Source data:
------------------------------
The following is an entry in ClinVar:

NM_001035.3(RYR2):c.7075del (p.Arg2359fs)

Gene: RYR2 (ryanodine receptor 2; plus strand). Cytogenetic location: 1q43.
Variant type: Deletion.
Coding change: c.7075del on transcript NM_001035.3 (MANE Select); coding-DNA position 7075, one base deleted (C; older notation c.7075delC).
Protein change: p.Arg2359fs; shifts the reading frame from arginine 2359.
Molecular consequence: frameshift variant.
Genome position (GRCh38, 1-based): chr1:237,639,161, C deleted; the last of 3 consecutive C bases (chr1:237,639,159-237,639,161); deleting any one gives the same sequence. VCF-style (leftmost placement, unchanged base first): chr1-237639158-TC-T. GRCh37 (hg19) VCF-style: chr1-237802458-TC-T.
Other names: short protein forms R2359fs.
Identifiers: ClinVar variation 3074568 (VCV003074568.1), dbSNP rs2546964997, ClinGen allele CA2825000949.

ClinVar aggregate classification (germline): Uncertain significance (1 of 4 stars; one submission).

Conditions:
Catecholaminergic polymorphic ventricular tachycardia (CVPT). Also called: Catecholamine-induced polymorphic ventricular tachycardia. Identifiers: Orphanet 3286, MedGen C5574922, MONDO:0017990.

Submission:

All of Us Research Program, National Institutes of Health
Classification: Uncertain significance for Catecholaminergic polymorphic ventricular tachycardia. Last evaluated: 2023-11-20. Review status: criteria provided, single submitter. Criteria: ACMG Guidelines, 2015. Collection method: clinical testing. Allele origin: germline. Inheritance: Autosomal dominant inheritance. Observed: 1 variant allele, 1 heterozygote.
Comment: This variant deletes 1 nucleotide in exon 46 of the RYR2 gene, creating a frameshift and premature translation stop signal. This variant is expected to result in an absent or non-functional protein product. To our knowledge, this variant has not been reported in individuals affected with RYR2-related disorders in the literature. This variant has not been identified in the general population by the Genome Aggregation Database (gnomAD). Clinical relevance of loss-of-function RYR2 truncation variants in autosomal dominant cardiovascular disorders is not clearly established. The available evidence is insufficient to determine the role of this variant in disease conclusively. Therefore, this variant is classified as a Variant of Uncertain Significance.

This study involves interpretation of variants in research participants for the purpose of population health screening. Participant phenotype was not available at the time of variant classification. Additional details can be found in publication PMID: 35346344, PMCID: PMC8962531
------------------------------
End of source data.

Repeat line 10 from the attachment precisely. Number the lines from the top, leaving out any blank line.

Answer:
Identifiers: ClinVar variation 3074568 (VCV003074568.1), dbSNP rs2546964997, ClinGen allele CA2825000949.